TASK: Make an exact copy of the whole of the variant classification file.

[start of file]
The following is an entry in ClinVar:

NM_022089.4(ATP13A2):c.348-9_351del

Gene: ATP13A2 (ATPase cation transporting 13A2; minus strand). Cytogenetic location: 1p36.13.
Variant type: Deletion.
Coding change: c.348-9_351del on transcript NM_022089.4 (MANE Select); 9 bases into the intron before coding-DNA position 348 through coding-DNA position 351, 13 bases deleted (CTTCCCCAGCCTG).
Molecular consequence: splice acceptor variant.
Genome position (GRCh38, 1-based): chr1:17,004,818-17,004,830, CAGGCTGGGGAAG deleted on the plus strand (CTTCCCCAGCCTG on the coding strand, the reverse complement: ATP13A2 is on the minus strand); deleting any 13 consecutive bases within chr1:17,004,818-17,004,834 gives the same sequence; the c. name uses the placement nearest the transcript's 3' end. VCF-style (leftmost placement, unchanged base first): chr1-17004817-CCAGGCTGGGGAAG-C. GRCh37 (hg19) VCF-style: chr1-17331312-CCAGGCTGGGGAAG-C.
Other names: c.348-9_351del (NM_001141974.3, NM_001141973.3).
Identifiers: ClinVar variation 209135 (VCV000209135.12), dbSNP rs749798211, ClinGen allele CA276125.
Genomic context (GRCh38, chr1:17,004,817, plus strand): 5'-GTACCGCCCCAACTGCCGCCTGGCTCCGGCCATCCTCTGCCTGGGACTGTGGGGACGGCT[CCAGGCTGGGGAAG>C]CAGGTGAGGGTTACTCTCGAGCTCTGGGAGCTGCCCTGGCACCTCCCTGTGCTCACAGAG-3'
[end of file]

The following is an entry in ClinVar:

NM_022089.4(ATP13A2):c.348-9_351del

Gene: ATP13A2 (ATPase cation transporting 13A2; minus strand). Cytogenetic location: 1p36.13.
Variant type: Deletion.
Coding change: c.348-9_351del on transcript NM_022089.4 (MANE Select); 9 bases into the intron before coding-DNA position 348 through coding-DNA position 351, 13 bases deleted (CTTCCCCAGCCTG).
Molecular consequence: splice acceptor variant.
Genome position (GRCh38, 1-based): chr1:17,004,818-17,004,830, CAGGCTGGGGAAG deleted on the plus strand (CTTCCCCAGCCTG on the coding strand, the reverse complement: ATP13A2 is on the minus strand); deleting any 13 consecutive bases within chr1:17,004,818-17,004,834 gives the same sequence; the c. name uses the placement nearest the transcript's 3' end. VCF-style (leftmost placement, unchanged base first): chr1-17004817-CCAGGCTGGGGAAG-C. GRCh37 (hg19) VCF-style: chr1-17331312-CCAGGCTGGGGAAG-C.
Other names: c.348-9_351del (NM_001141974.3, NM_001141973.3).
Identifiers: ClinVar variation 209135 (VCV000209135.12), dbSNP rs749798211, ClinGen allele CA276125.
Genomic context (GRCh38, chr1:17,004,817, plus strand): 5'-GTACCGCCCCAACTGCCGCCTGGCTCCGGCCATCCTCTGCCTGGGACTGTGGGGACGGCT[CCAGGCTGGGGAAG>C]CAGGTGAGGGTTACTCTCGAGCTCTGGGAGCTGCCCTGGCACCTCCCTGTGCTCACAGAG-3'